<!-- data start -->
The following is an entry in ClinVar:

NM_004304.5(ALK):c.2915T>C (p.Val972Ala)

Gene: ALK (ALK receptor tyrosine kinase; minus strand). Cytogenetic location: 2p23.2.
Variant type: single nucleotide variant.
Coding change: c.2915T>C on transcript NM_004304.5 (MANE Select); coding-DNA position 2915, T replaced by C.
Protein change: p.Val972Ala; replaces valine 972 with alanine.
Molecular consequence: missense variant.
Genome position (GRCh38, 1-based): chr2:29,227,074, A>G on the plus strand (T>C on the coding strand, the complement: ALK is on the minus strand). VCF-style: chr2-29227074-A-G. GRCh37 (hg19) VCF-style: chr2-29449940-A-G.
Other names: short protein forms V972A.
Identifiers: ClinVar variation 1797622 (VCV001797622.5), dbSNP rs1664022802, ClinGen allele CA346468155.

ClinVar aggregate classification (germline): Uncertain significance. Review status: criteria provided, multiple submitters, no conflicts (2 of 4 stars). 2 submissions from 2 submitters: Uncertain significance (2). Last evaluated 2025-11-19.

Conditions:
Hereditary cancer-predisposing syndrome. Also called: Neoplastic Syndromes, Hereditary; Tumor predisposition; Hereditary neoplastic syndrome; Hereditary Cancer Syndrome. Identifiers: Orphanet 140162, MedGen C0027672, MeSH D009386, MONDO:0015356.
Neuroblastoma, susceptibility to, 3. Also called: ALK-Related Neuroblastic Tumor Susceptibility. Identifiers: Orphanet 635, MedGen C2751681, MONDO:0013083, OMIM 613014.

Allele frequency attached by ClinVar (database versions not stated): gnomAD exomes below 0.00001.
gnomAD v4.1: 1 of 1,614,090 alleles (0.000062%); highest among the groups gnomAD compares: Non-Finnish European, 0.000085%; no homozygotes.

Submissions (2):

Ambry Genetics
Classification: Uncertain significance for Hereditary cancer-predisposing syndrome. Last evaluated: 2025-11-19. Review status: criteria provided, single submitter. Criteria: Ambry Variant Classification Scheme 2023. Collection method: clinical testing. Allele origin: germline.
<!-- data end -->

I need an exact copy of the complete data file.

The following is an entry in ClinVar:

NM_004304.5(ALK):c.2915T>C (p.Val972Ala)

Gene: ALK (ALK receptor tyrosine kinase; minus strand). Cytogenetic location: 2p23.2.
Variant type: single nucleotide variant.
Coding change: c.2915T>C on transcript NM_004304.5 (MANE Select); coding-DNA position 2915, T replaced by C.
Protein change: p.Val972Ala; replaces valine 972 with alanine.
Molecular consequence: missense variant.
Genome position (GRCh38, 1-based): chr2:29,227,074, A>G on the plus strand (T>C on the coding strand, the complement: ALK is on the minus strand). VCF-style: chr2-29227074-A-G. GRCh37 (hg19) VCF-style: chr2-29449940-A-G.
Other names: short protein forms V972A.
Identifiers: ClinVar variation 1797622 (VCV001797622.5), dbSNP rs1664022802, ClinGen allele CA346468155.

ClinVar aggregate classification (germline): Uncertain significance. Review status: criteria provided, multiple submitters, no conflicts (2 of 4 stars). 2 submissions from 2 submitters: Uncertain significance (2). Last evaluated 2025-11-19.

Conditions:
Hereditary cancer-predisposing syndrome. Also called: Neoplastic Syndromes, Hereditary; Tumor predisposition; Hereditary neoplastic syndrome; Hereditary Cancer Syndrome. Identifiers: Orphanet 140162, MedGen C0027672, MeSH D009386, MONDO:0015356.
Neuroblastoma, susceptibility to, 3. Also called: ALK-Related Neuroblastic Tumor Susceptibility. Identifiers: Orphanet 635, MedGen C2751681, MONDO:0013083, OMIM 613014.

Allele frequency attached by ClinVar (database versions not stated): gnomAD exomes below 0.00001.
gnomAD v4.1: 1 of 1,614,090 alleles (0.000062%); highest among the groups gnomAD compares: Non-Finnish European, 0.000085%; no homozygotes.

Submissions (2):

Ambry Genetics
Classification: Uncertain significance for Hereditary cancer-predisposing syndrome. Last evaluated: 2025-11-19. Review status: criteria provided, single submitter. Criteria: Ambry Variant Classification Scheme 2023. Collection method: clinical testing. Allele origin: germline.